Long-term effects of a web-based cancer aftercare intervention on moderate physical activity and vegetable consumption among early cancer survivors: a randomized controlled trial

Iris M. Kanera*, Roy A. Willems, Catherine A. W. Bolman, Ilse Mesters, Peter Verboon, Lilian Lechner

*Corresponding author for this work

Research output: Contribution to journalArticleAcademicpeer-review


Background: The number of cancer survivors is growing. Negative physical and psychosocial consequences of cancer treatment can occur during survivorship. Following healthy lifestyle recommendations is beneficial to increase quality of life and to reduce the risk of cancer recurrence and comorbidities. To meet individual needs, web-based interventions can supply a large population of cancer survivors with easily accessible and personalized information. Evidence concerning the long-term effects of web-based cancer aftercare interventions on lifestyle outcomes is limited. The present study evaluates the 12-month effects of a fully automated web-based cancer aftercare intervention. We investigated whether the previously determined 6-month effects on moderate physical activity and vegetable intake were maintained over 12 months. Possible moderator effects of using specific intervention modules, gender, age, and education were also explored.

Method: A two-armed randomized controlled trial was conducted using online self-report questionnaires among survivors of various types of cancer (N = 462). The intervention group had access to the online intervention for 6 months, and the control group received access after 12-months. Multilevel linear regression analyses (complete cases and intention-to-treat) were conducted to explore 12-month effects.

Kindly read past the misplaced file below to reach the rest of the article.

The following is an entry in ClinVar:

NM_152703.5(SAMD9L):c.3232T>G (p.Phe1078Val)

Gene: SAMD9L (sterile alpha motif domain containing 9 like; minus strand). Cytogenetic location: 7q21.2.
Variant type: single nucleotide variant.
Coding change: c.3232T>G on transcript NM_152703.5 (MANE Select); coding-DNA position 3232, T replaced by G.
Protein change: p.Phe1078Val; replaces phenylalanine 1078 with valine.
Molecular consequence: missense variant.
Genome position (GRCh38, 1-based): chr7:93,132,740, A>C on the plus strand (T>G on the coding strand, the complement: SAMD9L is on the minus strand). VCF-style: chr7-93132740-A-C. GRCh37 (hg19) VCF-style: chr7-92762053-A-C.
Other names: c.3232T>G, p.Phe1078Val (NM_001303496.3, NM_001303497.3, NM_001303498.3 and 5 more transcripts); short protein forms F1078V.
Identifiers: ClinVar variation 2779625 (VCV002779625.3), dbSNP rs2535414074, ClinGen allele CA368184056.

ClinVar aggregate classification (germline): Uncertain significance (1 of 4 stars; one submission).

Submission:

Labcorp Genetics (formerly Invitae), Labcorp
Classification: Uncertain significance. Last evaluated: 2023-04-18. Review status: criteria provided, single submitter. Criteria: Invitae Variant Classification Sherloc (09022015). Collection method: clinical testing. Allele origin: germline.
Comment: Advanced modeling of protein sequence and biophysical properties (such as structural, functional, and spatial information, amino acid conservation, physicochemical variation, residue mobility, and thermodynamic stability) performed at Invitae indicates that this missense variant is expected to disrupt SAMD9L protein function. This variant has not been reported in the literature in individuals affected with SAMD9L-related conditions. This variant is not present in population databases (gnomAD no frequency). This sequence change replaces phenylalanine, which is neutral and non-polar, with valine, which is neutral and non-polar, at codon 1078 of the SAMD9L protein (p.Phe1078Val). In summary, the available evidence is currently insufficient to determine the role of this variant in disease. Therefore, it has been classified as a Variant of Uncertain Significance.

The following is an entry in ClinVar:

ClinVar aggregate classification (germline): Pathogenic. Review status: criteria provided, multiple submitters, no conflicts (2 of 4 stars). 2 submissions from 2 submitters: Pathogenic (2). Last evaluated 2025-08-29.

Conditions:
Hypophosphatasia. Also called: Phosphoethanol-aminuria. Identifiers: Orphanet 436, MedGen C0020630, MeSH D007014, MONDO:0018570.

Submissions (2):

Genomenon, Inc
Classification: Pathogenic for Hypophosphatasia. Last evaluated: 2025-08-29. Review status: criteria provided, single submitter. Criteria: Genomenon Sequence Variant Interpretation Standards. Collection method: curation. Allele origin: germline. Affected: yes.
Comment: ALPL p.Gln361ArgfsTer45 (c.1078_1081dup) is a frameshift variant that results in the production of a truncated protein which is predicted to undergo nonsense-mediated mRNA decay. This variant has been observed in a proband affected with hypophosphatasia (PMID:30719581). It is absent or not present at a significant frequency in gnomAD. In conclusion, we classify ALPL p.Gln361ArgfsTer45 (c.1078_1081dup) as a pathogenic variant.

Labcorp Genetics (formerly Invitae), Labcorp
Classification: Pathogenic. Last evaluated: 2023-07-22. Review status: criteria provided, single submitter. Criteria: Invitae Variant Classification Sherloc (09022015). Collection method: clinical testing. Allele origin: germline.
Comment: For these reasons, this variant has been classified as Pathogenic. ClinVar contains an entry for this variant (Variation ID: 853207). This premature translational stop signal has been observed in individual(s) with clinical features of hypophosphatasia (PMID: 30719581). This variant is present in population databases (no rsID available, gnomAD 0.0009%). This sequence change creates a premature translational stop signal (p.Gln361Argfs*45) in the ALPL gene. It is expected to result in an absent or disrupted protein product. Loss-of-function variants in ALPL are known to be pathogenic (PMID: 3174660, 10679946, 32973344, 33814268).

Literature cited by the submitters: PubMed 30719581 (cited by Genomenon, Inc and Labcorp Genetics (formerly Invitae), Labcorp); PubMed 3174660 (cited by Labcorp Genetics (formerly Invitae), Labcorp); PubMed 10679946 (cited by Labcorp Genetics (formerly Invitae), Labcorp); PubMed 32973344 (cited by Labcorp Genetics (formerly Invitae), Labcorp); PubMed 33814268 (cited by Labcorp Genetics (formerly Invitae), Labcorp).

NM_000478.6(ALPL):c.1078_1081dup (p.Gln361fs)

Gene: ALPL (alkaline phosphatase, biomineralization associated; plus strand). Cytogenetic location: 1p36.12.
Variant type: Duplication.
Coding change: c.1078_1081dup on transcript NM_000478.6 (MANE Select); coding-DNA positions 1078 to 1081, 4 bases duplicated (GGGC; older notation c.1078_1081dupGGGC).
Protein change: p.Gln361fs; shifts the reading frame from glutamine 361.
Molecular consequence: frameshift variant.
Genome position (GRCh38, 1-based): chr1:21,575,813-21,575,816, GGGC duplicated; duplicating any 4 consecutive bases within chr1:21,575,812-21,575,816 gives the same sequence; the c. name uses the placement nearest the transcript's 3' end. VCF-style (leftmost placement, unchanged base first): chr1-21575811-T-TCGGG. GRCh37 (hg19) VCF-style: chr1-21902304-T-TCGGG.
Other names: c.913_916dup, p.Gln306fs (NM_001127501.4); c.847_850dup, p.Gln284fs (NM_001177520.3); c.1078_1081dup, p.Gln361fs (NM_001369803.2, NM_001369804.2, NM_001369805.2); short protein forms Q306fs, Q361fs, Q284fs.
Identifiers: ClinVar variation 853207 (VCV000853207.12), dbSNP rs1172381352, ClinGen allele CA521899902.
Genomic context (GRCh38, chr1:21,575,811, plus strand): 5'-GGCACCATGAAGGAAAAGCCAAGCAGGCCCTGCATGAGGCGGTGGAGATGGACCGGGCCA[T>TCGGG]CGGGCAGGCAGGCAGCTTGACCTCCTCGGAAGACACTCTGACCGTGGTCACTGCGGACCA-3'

Results: A significant intervention effect after 12 months was found for moderate physical activity (complete cases: B = 128.475, p =.010, d =.35; intention-to-treat: B = 129.473, p =.011). Age was the only significant moderator (p =.010), with the intervention being effective among participants aged younger than 57 years (B = 256.549, p =.000, d =.59). No significant intervention effect remained for vegetable consumption after 12 months (complete cases: B = 5.860, p =.121; intention-to-treat: B = 5.560, p =.132).

Conclusion: The online cancer after care intervention is effective in increasing and maintaining moderate physical activity in the long term among early cancer survivors younger than 57 years. Short-term increases in vegetable consumption were not sustained in the long term. These findings indicate the value and potential of eHealth interventions for cancer survivors. Based on the study results, web-based self-management interventions could be recommended for younger cancer survivors (<57 years of age) as a possible method to increase physical activity.

Original languageEnglish
Article number19
Number of pages13
JournalInternational Journal of Behavioral Nutrition and Physical Activity
Publication statusPublished - 10 Feb 2017


  • Cancer survivorship
  • Web-based intervention
  • Physical activity
  • Vegetable consumption
  • Long-term effect
  • Computer tailoring
  • eHealth


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